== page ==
By: Christophina P. Nyanneh
In observance of the 2022 International Day of the African Child, some stakeholders in the protection of children are calling for the elimination of all forms of harmful practices affecting children in Liberia, and the need for safe space to be created to allow them report harmful practices affecting their wellbeing.
On Tuesday, President George Weah by Proclamation declared Thursday, June 16, 2022, as “Day of the African Child” to be observed throughout the Republic as a Working Holiday.
The observance of the Day of the African Child is to memorize hundreds of black school children who participated in the Soweto uprising in 1976, which witnessed the brutal massacre in Soweto, South Africa, of protesting black school students against Apartheid while advocating for equal rights and opportunities.
Liberia joined the African Union (AU) and other international partners to observe the Day with children across the African Continent under the Global Theme: “Eliminating Harmful Practices Affecting Children: Progress on Policy & Practice since 2013,” and National Theme: “Creating a Space for Children to Speak-Up Against Harmful Practices Affecting Their Well-Being”.
In observance of the Day, the Young Men Christian Association of Liberia (YMCA) conducted a day similar for children in Ganta, Nimba County, highlighting trafficking in Person (TIP) and Drugs Abuse (DA) as two key issues undermining the wellbeing of children in Liberia.
Speaking during the similar, madam Beatrice Sehkpor of the Liberia National Police/ Women and Children Protection Section, frowned on people involved perpetuating violence against children, and calls for collective efforts in eliminating or minimizing such act. Madam said, “Rape, child trafficking, and domestic violence are the cases we receive almost on a daily basis here. We are calling on the government to help us with logistics to help enhance our work to ensure that victims receive proper care and perpetrators are
brought to justice”
Madam Beatrice Sehkpor, LNP / WCPS, Nimba
She wants policymakers and state actors to ensure the protection of children against all forms of violence by empowering law enforcement institutions especially the police to maintain sustained monitoring.
Madison Gaylah, Deputy Chief of Operations of the Liberia Drugs Enforcement Agency (LDEA), in Ganta Nimba County, said the use of illicit drugs by the country’s youth is scaring and requires urgent interventions of government. He said the LDEA needs mobility to ensure efficient and smooth work.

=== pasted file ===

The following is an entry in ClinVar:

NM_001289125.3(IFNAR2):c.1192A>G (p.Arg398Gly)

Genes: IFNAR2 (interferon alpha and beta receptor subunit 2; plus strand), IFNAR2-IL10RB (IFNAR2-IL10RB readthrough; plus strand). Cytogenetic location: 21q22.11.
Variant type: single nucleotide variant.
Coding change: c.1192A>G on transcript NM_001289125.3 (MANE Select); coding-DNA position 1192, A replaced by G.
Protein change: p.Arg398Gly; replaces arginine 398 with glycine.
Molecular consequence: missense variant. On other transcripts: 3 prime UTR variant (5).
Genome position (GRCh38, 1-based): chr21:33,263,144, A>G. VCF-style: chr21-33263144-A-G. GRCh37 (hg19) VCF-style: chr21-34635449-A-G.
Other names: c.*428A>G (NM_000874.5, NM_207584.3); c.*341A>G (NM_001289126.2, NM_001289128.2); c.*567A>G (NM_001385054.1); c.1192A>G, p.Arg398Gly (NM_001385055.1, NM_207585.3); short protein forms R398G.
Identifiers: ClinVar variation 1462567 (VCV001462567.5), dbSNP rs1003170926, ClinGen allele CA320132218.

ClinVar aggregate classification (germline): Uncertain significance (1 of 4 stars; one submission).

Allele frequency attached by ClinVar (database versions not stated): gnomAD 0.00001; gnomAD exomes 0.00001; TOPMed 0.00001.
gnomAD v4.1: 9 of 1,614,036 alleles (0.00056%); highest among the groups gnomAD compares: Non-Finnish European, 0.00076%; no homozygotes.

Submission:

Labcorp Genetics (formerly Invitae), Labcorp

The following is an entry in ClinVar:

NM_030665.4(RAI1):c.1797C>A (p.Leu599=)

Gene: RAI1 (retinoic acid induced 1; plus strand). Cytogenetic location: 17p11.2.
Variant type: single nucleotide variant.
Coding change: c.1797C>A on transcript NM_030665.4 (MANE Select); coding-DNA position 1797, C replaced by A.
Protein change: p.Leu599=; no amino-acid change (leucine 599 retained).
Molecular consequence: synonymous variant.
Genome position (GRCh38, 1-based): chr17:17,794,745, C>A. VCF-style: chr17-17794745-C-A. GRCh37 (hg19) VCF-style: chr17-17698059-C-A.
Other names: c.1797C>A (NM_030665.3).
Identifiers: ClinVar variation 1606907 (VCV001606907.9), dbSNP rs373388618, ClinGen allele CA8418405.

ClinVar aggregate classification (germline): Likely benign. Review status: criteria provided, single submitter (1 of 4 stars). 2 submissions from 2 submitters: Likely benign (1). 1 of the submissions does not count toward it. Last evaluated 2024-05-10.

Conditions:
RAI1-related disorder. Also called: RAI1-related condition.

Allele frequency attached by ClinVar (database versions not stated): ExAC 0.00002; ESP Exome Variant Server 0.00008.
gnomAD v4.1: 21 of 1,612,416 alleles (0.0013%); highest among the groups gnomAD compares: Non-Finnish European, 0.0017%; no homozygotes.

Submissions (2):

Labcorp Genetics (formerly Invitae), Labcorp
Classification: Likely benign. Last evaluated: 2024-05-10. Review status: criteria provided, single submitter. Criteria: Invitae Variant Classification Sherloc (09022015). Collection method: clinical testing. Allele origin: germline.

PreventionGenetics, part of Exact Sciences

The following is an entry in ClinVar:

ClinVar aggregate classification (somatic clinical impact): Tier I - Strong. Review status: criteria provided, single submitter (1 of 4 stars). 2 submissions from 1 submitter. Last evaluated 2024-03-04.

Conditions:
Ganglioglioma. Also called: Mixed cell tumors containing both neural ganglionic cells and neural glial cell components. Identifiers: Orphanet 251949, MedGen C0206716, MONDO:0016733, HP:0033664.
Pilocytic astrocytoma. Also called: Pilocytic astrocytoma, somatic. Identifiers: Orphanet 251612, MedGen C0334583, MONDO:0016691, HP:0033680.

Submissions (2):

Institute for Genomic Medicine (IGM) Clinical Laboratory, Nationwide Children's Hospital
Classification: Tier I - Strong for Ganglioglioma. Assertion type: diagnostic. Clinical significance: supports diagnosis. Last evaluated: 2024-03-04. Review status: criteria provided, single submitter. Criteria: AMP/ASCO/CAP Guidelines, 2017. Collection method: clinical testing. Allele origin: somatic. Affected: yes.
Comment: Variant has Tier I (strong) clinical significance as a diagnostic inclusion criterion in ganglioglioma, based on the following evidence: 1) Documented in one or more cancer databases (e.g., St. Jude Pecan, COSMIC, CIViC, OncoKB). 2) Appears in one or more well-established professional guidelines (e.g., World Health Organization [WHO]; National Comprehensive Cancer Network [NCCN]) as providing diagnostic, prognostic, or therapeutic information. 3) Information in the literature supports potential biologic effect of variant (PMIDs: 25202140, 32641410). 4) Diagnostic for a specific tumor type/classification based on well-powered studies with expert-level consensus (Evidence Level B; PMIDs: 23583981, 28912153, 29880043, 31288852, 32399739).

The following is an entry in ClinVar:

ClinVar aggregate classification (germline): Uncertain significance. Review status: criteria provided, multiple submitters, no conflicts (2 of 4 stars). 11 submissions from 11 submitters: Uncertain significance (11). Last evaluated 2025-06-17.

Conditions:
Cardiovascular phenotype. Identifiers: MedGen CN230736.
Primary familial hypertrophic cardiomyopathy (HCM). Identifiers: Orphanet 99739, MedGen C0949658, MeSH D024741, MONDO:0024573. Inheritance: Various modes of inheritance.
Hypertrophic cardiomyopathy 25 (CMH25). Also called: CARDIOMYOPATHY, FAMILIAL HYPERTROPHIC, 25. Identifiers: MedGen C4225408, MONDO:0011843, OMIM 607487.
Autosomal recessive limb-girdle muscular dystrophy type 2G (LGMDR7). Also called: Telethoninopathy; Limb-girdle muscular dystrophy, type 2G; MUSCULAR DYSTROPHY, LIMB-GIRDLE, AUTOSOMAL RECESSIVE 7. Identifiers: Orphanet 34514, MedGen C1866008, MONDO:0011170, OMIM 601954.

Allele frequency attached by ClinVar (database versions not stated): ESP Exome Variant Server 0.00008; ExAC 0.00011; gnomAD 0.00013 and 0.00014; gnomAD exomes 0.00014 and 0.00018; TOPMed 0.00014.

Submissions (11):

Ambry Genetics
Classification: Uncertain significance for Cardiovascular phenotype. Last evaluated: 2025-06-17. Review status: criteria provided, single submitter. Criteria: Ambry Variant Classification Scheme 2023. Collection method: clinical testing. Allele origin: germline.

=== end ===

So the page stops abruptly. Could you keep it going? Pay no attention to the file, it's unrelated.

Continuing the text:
Mr. Madison Gaylah, Deputy Chief of Operations, LDEA), Ganta Nimba County
“Drugs abuse is everybody’s business, not only the LDEA alone. When you see someone involve with drugs, report it to the police or the LDEA officers. As today marks the Day of the African Child, let us all remember those children who lost their lives fighting for their rights, Mr. Gaylah said”.
Madam Jamesetta Muna Cooper, the Coordinator for YMCA in Nimba County said the institution is directly working with young people in the county irrespective of tribal background, religion, sex, among others to provide safe space for them to speak out on issues affecting their survival.
She named child trafficking, child labor, commercial sex works, rape, among others are forms of violation children continue to endure throughout in Liberia.
Madam Jamesetta Muna Cooper, Coordinator YMCA in Nimba County
She said, “We are calling for immediate interventions of authorities to put stop to these crimes against our children. Until this is eliminated, the future of our children remains undermined or threatened”.
“In adherence to the Convention of the Rights of the Child, the Government Liberia ratified the Convention through an Act of Legislature in 1992, which guarantees the full protection of children from all forms of deprivation and abuse.
An assembly of Heads of State and Government of the Organization of African Unity (OAU), now African Union (AU), in keeping with resolution CM/RES.1290 XL commemorates annually on June 16 of each year as “Day of the African Child” to focus awareness of the problems and design remedies to adequately address the effects on the young African population.